In the community of Sak Sida on the outskirts of Burkina Faso’s capital, power is scarce. Less than 5 percent of Burkina Faso’s rural population has access to electricity. That includes sponsored children and Compassion’s church partners in Sak Sida.
Because Burkina Faso is sunny most of the year and solar power is free after an investment in panels, the Burkinabe government wants to see most of the country’s energy generated from solar sources. The World Bank is helping finance Prime Minister Paul Kaba Thiéba’s efforts to build solar plants and encourage businesses to install solar units as part of a transition toward clean, renewable energy.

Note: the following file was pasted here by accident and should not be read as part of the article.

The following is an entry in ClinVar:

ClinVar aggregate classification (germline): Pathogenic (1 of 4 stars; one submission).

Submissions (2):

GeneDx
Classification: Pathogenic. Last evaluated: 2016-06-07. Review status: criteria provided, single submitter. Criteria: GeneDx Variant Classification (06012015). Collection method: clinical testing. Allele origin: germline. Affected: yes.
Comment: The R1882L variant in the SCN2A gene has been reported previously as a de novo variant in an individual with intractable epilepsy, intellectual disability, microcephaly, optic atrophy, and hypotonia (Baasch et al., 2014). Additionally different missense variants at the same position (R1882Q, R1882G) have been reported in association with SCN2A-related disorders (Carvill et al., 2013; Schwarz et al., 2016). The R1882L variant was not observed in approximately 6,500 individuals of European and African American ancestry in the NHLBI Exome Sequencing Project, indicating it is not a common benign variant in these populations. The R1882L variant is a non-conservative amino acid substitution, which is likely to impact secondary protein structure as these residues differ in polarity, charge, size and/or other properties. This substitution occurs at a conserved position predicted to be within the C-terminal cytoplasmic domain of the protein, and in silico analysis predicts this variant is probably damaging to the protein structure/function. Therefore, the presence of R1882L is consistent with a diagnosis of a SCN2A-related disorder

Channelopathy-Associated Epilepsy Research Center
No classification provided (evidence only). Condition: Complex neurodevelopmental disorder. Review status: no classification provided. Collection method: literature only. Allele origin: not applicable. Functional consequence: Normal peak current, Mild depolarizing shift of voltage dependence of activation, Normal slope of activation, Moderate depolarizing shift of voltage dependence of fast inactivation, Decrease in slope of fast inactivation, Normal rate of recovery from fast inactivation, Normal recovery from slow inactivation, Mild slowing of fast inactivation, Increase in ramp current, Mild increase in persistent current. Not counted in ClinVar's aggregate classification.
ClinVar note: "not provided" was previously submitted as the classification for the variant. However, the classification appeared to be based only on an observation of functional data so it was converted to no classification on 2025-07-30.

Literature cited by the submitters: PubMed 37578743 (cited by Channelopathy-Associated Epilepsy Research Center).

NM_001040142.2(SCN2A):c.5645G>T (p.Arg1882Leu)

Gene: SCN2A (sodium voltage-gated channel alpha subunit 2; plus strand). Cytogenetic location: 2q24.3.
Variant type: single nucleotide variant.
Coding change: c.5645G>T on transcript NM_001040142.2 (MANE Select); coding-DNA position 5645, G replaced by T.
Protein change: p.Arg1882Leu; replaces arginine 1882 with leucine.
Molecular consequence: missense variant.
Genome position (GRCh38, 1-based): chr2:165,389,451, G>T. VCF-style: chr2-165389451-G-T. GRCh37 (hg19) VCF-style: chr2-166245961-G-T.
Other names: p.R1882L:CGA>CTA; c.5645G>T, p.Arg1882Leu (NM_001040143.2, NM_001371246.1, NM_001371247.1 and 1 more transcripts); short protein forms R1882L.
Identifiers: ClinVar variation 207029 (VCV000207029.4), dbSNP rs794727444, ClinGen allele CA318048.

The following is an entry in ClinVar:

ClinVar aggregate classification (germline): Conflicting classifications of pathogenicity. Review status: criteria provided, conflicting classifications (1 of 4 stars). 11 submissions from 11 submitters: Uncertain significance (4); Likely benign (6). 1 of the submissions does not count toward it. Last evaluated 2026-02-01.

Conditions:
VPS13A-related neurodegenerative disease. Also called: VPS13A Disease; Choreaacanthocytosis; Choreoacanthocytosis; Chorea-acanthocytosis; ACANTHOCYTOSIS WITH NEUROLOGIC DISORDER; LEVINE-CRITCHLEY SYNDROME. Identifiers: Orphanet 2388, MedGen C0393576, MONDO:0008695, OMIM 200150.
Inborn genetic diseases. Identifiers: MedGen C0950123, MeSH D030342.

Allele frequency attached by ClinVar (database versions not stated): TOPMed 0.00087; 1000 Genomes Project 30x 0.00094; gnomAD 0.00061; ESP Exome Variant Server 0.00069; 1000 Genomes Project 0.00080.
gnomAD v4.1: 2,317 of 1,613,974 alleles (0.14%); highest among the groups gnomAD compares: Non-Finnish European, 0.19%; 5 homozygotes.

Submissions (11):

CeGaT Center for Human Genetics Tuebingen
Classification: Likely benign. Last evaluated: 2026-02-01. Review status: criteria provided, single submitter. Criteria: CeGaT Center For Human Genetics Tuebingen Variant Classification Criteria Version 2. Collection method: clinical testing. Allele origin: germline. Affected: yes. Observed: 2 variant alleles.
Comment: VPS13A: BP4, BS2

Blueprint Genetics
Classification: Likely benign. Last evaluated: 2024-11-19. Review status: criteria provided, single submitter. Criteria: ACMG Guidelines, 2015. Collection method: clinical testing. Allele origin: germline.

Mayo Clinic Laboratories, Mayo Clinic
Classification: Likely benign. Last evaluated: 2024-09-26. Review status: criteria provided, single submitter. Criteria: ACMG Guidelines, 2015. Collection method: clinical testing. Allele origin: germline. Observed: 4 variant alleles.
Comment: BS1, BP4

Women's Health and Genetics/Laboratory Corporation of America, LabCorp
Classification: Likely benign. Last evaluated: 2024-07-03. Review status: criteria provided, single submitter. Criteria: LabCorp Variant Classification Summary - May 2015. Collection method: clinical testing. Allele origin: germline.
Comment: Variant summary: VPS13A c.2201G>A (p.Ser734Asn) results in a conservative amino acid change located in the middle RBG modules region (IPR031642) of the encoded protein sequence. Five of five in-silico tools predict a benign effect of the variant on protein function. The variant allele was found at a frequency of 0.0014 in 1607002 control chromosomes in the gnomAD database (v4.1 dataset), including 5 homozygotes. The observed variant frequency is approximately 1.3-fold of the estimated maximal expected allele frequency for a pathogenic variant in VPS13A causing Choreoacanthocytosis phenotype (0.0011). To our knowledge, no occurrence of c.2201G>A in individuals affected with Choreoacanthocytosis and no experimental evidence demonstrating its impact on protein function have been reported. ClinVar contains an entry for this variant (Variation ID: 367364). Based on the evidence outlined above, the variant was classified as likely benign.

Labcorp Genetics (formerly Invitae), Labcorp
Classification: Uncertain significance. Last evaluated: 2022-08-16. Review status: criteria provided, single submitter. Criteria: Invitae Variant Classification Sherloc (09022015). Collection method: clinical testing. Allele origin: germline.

But few residents can afford solar panels — especially in a country where 43 percent of people live on less than $2.15 a day. Some homes and businesses have electricity, but blackouts are common. Many people rely on expensive batteries, kerosene and candles for energy. Parents trying to run small businesses to generate income for their families struggle to operate without power. Hospitals and schools go without electricity much of the time. And although the wealthiest families and business owners can afford generators, most residents of Sak Sida could never dream of such a luxury.
Compassion’s church partners in Sak Sida recognized the community’s need for power. But they faced a more pressing need — that for water. Many families spend hours each day fetching water, taking them away from other activities like school and work. Many have no choice but to use water from unclean sources, leading to frequent, life-threatening diarrheal illnesses. And a church that runs Compassion’s program had additional water woes.